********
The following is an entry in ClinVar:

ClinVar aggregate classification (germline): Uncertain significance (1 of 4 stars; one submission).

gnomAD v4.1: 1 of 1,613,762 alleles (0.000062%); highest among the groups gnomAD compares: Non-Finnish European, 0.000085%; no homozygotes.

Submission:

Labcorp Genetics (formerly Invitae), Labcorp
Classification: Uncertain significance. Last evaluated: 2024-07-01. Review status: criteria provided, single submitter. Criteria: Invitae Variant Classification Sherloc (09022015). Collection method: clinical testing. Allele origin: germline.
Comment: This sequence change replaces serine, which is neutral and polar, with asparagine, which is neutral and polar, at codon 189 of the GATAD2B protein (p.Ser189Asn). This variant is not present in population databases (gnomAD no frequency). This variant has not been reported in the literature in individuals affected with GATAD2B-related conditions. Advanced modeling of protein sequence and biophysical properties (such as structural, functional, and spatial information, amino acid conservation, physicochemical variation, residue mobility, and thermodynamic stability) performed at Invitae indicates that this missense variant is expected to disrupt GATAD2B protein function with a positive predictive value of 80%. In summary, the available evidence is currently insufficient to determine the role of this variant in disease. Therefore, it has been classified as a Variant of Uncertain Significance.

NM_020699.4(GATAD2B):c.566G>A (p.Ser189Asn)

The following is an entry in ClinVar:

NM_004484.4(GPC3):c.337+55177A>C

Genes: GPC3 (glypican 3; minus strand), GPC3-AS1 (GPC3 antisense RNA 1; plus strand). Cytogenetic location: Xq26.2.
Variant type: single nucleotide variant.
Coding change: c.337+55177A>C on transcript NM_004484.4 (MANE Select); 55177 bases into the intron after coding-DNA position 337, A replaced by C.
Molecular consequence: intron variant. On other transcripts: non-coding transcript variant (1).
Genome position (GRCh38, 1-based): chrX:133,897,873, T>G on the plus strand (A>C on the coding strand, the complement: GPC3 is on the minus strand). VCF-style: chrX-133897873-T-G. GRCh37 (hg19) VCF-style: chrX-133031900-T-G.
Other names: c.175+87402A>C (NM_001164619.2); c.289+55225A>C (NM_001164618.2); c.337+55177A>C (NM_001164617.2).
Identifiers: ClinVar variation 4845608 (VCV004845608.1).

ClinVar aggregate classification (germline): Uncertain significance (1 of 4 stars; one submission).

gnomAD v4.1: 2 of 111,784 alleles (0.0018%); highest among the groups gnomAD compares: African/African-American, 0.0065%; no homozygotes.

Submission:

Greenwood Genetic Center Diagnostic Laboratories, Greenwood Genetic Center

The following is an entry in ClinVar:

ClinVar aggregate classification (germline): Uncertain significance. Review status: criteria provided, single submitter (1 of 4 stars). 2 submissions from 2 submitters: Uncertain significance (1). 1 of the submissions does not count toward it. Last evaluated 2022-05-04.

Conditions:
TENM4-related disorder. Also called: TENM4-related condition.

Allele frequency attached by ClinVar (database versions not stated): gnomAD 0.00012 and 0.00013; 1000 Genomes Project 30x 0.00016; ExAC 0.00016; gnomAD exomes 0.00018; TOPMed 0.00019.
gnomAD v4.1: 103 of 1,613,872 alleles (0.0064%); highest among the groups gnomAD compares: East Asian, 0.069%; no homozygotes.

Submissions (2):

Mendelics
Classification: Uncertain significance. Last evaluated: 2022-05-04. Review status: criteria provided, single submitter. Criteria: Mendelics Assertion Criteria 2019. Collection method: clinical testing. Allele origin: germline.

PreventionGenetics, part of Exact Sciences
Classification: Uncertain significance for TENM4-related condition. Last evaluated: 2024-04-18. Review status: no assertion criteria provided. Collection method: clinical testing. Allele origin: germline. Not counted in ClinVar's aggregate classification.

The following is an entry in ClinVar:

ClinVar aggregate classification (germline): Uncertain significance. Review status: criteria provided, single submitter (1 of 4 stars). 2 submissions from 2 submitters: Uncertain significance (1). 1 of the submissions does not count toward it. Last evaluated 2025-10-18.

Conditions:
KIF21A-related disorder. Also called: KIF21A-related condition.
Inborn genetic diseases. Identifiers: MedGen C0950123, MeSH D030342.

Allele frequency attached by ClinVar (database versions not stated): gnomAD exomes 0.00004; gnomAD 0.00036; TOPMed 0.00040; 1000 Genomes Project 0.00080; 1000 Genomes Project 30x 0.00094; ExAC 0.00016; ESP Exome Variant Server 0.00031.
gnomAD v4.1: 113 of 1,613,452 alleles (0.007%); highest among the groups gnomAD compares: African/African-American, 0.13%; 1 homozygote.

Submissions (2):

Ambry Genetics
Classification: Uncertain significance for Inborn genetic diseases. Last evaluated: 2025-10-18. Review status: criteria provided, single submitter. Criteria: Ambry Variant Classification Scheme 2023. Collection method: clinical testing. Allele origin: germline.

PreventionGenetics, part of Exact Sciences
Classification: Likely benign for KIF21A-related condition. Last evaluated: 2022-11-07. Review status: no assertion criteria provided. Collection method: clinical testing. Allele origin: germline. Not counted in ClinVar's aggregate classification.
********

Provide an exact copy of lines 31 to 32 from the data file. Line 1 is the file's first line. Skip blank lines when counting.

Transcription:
PreventionGenetics, part of Exact Sciences
Classification: Uncertain significance for TENM4-related condition. Last evaluated: 2024-04-18. Review status: no assertion criteria provided. Collection method: clinical testing. Allele origin: germline. Not counted in ClinVar's aggregate classification.